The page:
A Comparative Study of Mobile Banking Adoption: An Analysis of Banking Customers in U.S. and Thailand

A Comparative Study of Mobile Banking Adoption: An Analysis of Banking Customers in U.S. and Thailand

Jomjai Sampet (Faculty of Business Administration, Chiang Mai University, Thailand), Chuleeporn Changchit (Texas A&M University, Corpus Christi, USA) and Ravi Lonkani (Faculty of Business Administration, Chiang Mai University, Thailand)
DOI: 10.4018/978-1-7998-1786-4.ch005
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Recently, mobile banking has gained significant importance, and the growth of the field is accelerating. Due to a rapid increase in smart phone users, banks have shifted the competitive landscape from physical banking branches to internet banking and mobile banking services. However, many customers remain reluctant to use this banking channel. It is crucial for banks to meet customers' need and understand which factors play an important role in encouraging or discouraging them from using mobile banking. Culture can also play an important role on these factors. This study compares the mobile banking perceptions between the consumers in the U.S. and in Thailand and reveal various factors that influence mobile banking adoption for these two nationalities. The findings suggest factors that banks should consider when implementing mobile banking services, thus allowing them to design the services that meet the needs of their customers.
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Emerging technologies often result in new opportunities, choices, and possibilities, which allow businesses to open new channels for offering products or rendering services to meet their customers’ need (Bhattacharjee et al. 2006, Changchit et al., 2017). The increasing popularity of the Internet has created great challenges for companies to offer products or services via this new distribution channel (Chau & Lai, 2003). As with other types of online businesses, Internet and mobile banking has gained significant importance, and the growth of the field is accelerating (Afshan & Sharif, 2016; Kim et al, 2013). The Internet-based technologies enable banks to provide customized content that can educate and cross-sell while strengthening the long-term relationship between banks and customers (Chau & Lai, 2003). Banks around the world have invested about $115 billion for the purpose of increasing mobile banking adoption (Baadullah et al., 2019).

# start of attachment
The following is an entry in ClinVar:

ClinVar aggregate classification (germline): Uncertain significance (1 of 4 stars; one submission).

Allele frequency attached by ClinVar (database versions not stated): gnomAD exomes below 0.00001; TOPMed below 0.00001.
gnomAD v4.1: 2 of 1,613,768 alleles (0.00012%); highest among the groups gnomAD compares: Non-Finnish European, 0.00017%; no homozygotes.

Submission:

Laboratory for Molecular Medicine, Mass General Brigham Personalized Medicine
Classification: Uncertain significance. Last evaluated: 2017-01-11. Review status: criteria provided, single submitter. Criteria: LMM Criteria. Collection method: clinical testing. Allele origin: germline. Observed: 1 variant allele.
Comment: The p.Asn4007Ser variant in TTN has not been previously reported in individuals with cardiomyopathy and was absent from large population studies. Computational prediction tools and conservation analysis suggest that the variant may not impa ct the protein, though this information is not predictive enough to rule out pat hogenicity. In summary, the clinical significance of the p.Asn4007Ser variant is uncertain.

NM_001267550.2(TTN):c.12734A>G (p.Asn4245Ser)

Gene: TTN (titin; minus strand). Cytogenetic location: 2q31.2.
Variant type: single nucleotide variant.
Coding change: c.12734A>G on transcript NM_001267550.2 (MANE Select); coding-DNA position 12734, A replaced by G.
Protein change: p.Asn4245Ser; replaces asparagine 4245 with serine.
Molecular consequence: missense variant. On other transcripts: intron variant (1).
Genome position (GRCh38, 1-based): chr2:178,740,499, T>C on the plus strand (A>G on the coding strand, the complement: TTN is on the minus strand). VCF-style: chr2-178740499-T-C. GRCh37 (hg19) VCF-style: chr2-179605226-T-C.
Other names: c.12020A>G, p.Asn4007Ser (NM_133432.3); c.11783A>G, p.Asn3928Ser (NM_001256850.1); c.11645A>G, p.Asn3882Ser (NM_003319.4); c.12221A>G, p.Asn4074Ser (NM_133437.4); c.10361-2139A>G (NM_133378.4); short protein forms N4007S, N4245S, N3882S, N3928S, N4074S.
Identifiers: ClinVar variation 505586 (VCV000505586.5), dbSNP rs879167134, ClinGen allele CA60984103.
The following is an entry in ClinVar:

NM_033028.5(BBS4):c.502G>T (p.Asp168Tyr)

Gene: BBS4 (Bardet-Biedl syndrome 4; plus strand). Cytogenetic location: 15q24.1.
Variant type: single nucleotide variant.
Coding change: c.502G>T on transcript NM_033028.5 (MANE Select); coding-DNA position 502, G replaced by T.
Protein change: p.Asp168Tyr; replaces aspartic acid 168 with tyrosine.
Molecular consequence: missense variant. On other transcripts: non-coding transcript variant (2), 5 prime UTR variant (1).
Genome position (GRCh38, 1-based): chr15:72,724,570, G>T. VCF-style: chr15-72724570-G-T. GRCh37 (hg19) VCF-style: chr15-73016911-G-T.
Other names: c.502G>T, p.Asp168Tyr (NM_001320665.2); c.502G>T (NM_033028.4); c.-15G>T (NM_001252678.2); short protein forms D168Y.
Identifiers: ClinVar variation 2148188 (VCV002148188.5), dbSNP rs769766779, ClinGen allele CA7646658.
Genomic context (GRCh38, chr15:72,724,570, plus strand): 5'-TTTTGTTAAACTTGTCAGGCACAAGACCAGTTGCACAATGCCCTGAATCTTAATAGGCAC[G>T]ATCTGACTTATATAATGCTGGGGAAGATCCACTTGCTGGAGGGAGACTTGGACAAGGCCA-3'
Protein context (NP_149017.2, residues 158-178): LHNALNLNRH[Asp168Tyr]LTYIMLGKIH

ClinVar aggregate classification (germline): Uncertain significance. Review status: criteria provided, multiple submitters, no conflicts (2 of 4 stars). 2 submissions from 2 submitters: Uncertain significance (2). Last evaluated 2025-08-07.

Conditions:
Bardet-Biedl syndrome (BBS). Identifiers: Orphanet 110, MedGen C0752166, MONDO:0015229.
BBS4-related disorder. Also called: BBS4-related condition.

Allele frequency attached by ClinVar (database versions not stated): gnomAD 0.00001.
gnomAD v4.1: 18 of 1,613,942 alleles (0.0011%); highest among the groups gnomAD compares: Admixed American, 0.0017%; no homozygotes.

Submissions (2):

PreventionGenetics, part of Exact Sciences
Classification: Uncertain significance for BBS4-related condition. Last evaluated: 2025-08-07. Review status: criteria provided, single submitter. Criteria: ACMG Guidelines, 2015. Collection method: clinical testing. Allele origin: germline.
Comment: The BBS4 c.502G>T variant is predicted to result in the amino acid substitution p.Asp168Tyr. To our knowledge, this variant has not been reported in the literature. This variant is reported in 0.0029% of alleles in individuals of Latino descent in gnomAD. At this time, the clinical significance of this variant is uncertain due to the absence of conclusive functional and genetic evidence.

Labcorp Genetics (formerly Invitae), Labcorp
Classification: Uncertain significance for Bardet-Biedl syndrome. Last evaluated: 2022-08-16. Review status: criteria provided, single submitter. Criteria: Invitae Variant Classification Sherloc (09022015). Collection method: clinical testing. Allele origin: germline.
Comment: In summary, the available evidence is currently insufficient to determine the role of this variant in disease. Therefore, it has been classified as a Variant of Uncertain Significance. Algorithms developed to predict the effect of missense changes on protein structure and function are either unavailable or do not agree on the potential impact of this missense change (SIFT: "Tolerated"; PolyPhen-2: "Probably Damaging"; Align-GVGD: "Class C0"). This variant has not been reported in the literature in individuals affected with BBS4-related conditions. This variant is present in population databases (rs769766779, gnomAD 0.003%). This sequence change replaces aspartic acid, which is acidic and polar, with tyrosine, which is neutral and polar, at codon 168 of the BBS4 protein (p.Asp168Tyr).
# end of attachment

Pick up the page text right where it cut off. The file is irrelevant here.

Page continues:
With a growing number of households turning towards the world of e-commerce, it is crucial for online businesses to realize the need to run their business to suit the convenience of their customers. Recently, the number of consumers owning sophisticated mobile handheld devices, i.e., smart phones, has rapidly increased (Gerpott et al., 2013; Kim et al., 2013). The functionalities of this communication device not only enable consumers to make voice calls but also allow them to perform several transactions via mobile applications (West & Mace, 2010). The mobile devices can be used not only for personal activities, but also for business-related activities, particularly in mobile environments (Zhang & Jasimuddin, 2015). Rapid advances in mobile technologies and devices have made mobile banking increasingly important in mobile commerce and financial services (Lin, 2011). This service provides a more convenient means for customers to meet their banking needs with more complete and timely information (Baptista & Oliveira, 2015; Gerrard & Cunningham, 2003). However, many customers remain reluctant to use the mobile banking due to its security (Muñoz-Leiva, Climent-Climent, & Liébana-Cabanillas, 2017). These situations increase the number of mobile banking users and it is interesting issue of finding which factors the users use in adopting the mobile banking services.

Research in this area have expanded to investigate the reason of using mobile banking outside U.S. Cross cultural effect has been found to be important in many studies (Al-Refaie, 2014; Ao & Liu, 2014; Bin et al., 2003; Greenberg et al., 2008; Yan et al., 2014; Lippert & Volkmar, 2007; Chang et al., 2015). For instance, Chang et al. (2015) gathered survey data from university students in Cambodia, Iran, and South Korea producing results showing that country development index has a significant effect on the levels of the digital divide. A study conducted by Hung et al. (2012) revealed that respondents from different cultures prefer different communication methods. Shin and Choo (2012) use the sample from U.S. and Korea to study the cross-cultural effect on smart phone users and find that different value preferences, intention, and adoption patterns were observed for the two countries.

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